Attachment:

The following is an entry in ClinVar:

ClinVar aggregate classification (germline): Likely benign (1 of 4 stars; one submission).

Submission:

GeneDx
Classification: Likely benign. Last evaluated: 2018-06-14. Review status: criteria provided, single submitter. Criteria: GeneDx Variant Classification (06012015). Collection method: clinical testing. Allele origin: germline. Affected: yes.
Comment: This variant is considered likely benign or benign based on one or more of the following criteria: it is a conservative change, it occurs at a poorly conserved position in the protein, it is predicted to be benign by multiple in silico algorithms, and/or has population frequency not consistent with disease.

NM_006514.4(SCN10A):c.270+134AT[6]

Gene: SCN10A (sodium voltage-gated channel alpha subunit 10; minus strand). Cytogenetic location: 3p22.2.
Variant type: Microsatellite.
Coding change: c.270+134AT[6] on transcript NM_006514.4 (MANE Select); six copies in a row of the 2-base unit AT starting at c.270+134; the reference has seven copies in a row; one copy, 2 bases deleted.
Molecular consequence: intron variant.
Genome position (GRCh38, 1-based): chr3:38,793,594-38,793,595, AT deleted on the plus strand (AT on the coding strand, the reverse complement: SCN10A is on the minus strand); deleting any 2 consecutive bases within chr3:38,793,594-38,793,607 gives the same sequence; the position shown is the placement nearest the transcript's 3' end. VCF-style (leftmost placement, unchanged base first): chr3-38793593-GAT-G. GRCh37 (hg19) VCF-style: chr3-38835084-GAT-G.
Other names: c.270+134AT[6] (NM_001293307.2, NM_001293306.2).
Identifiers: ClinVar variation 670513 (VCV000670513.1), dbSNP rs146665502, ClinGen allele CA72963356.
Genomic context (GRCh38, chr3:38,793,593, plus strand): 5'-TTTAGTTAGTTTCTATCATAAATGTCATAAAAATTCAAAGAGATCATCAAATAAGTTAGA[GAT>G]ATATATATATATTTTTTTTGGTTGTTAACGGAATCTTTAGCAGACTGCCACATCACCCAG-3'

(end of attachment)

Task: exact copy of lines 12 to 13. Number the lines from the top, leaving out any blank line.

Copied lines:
Genome position (GRCh38, 1-based): chr3:38,793,594-38,793,595, AT deleted on the plus strand (AT on the coding strand, the reverse complement: SCN10A is on the minus strand); deleting any 2 consecutive bases within chr3:38,793,594-38,793,607 gives the same sequence; the position shown is the placement nearest the transcript's 3' end. VCF-style (leftmost placement, unchanged base first): chr3-38793593-GAT-G. GRCh37 (hg19) VCF-style: chr3-38835084-GAT-G.
Other names: c.270+134AT[6] (NM_001293307.2, NM_001293306.2).